By drewbert 65 Comments
Giant Bomb's Game of the Year awards are fast approaching, and you know what that means! Asset compilation! This is the time of year when we descend into the dusty catacombs of Giant Bomb's video archives and pull out all the relevant footage of games we're talking about. Since a few of you have requested insight into such topics, I thought now would be a good time to shed some light on how we manage our video data.
At the same time, the master is copied from the capture machine's local hard drive to an attached external hard drive. This is so we can delete the master from the local drive to save space (the local drive is only 500GB, which lasts us a week at most). When the external hard drive gets full, we unplug it, label it "Capture Archive ##," and set it on the shelf. A new hard drive goes in its place, ready to accept hours upon hours of game footage.
Meanwhile, the producer is toiling away on a video, using the master file brought over from the capture machine. Once the video is edited and complete (at this point, we call it an "export"), it gets copied, over the network, to our compressor machine, where magical things happen. Because we use an off-site compression solution (i.e., we send our videos across the Internet for someone else to compress), we first have to get our videos down to an Internet-friendly size. To do this, we do a preliminary compression using the compressor machine in our office. This turns our unruly 30GB video files (for a 30-minute video), into a little under 1GB. This file also ends up becoming the HD version of the video that members download/see on the site. From there, our off-site encoder chews through the video we give it and spits the result out onto the website.
When that's done, the original file from the producer (the "export") and the resulting compressed file (the "output") are copied to an external hard drive attached to the compressor machine. As before, when that hard drive fills up, we unplug it and label it "Exports ##." So now, we have three iterations of the video file (master, export, and output) in two places (Capture Archive and Export Archive drives). But THAT'S. NOT. ALL.
We still have all the files on the producer's machine! As you can imagine, a project like a Video Review takes up a LOT of hard drive space with all the footage we have to capture (sometimes upwards of 100GB). Technically, we could archive all that stuff, but in reality, when you're done with a project, there's really no reason to keep all that unused footage around. That's where "trimmed" projects come in.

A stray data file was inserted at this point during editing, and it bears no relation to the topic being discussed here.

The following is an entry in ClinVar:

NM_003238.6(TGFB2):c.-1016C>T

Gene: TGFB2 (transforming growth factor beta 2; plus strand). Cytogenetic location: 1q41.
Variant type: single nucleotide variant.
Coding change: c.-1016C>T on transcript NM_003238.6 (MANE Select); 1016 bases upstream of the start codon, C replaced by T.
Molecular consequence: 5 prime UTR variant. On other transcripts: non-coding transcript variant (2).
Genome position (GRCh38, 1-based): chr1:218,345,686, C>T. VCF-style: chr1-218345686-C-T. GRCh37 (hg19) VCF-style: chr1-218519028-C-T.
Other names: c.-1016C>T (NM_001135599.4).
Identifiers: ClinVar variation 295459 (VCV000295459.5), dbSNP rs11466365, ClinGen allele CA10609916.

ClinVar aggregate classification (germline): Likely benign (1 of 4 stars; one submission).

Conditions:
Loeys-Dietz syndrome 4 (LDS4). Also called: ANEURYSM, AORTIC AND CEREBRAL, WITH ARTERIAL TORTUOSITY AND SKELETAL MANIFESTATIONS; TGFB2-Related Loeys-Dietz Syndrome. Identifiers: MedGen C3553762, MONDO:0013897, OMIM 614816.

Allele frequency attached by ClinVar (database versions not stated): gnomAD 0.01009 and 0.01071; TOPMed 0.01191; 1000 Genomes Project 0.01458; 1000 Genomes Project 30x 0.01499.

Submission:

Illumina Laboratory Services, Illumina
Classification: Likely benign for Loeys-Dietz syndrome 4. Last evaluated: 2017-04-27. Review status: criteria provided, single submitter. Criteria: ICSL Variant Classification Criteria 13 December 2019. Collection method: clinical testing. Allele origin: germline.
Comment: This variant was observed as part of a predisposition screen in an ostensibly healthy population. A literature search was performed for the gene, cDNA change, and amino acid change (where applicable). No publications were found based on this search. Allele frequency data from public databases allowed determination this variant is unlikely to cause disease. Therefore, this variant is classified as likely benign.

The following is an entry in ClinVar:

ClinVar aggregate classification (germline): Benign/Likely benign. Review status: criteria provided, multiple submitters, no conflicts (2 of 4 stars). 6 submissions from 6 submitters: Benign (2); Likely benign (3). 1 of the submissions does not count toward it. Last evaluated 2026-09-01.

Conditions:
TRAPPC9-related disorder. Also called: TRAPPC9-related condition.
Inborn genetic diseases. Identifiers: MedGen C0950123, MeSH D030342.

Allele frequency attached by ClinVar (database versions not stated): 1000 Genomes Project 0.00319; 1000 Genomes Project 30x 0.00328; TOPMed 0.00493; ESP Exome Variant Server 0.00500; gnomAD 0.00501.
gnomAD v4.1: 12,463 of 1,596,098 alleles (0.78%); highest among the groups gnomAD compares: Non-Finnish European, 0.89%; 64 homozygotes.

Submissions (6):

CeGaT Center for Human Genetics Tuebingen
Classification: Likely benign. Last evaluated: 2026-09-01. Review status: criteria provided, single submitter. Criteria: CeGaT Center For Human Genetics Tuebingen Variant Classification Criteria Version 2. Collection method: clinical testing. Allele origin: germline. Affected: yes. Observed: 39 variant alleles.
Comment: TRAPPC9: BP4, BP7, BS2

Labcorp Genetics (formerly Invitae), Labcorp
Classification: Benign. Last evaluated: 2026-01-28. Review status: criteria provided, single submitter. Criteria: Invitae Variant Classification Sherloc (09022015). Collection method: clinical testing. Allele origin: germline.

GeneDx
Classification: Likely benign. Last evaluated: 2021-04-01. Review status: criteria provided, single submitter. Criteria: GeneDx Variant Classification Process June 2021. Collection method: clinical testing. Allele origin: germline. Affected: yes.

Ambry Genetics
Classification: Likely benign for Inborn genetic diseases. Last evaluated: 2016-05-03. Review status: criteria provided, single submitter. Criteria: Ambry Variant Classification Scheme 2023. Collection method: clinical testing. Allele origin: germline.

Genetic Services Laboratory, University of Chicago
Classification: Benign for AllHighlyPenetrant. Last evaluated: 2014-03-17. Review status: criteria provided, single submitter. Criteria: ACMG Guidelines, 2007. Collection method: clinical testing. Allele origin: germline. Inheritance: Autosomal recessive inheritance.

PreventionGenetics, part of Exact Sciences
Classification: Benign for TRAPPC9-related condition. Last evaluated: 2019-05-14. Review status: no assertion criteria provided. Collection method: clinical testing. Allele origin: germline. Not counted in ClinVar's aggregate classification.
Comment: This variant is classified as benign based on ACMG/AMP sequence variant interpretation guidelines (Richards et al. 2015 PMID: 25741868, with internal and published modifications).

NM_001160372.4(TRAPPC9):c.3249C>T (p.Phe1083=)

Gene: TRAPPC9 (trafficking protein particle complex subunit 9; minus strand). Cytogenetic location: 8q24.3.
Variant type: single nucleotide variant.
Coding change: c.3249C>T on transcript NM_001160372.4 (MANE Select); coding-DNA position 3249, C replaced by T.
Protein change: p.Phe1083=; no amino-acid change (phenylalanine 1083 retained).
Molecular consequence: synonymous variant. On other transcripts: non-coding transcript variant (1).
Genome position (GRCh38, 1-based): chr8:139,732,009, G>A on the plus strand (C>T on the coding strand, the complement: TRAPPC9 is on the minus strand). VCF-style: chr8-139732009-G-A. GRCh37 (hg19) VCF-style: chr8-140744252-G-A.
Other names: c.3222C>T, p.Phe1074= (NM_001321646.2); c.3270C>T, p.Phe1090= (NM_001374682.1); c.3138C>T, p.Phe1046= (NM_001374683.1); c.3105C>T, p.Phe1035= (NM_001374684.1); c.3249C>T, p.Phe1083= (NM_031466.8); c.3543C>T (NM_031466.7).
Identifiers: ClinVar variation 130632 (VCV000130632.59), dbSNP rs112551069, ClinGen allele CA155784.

Final Cut Pro, the software we use to edit all our videos, has a feature called "Media Manager." Media Manager looks at all the clips you used in your project and copies only those sections of the original video file to a folder you designate. That means, if I have an hour-long gameplay video, but only use 15 seconds of it, Media Manager will only keep the 15 seconds, not the entire hour. This cuts down the project from a suicidal 100GB to a much more manageable 5-10GB. When Media Manager is done doing its thing, we copy the folder it makes to an external drive called "Trimmed Projects." The cool thing about trimmed projects is that they keep the Final Cut project files as well, allowing us to make small changes to the video after the fact if we find a typo or something.
Now all our projects are now safe and secure in the Capture, Export, and Trimmed Projects archives. Nice, but how do you FIND something if you have to go back and dig something up? We here at Giant Bomb use an extremely powerful and highly technical database application known as Google Docs. When a drive fills up, we enter the file names of all the files on that drive into a Google Spreadsheet document, with each drive getting its own tab. That way, all we have to do is search the document for the game we want footage of, and we can see exactly where it is.
And there you have it! Now, hard drives aren't the best backup solution (they are subject to data corruption, hardware failure, and nuclear strikes, unlike cloud-based storage), but they are cheap and easy. Our archiving solution may not be the most secure and flexible, but it is cost-effective and easy to do. And best of all, it works for us!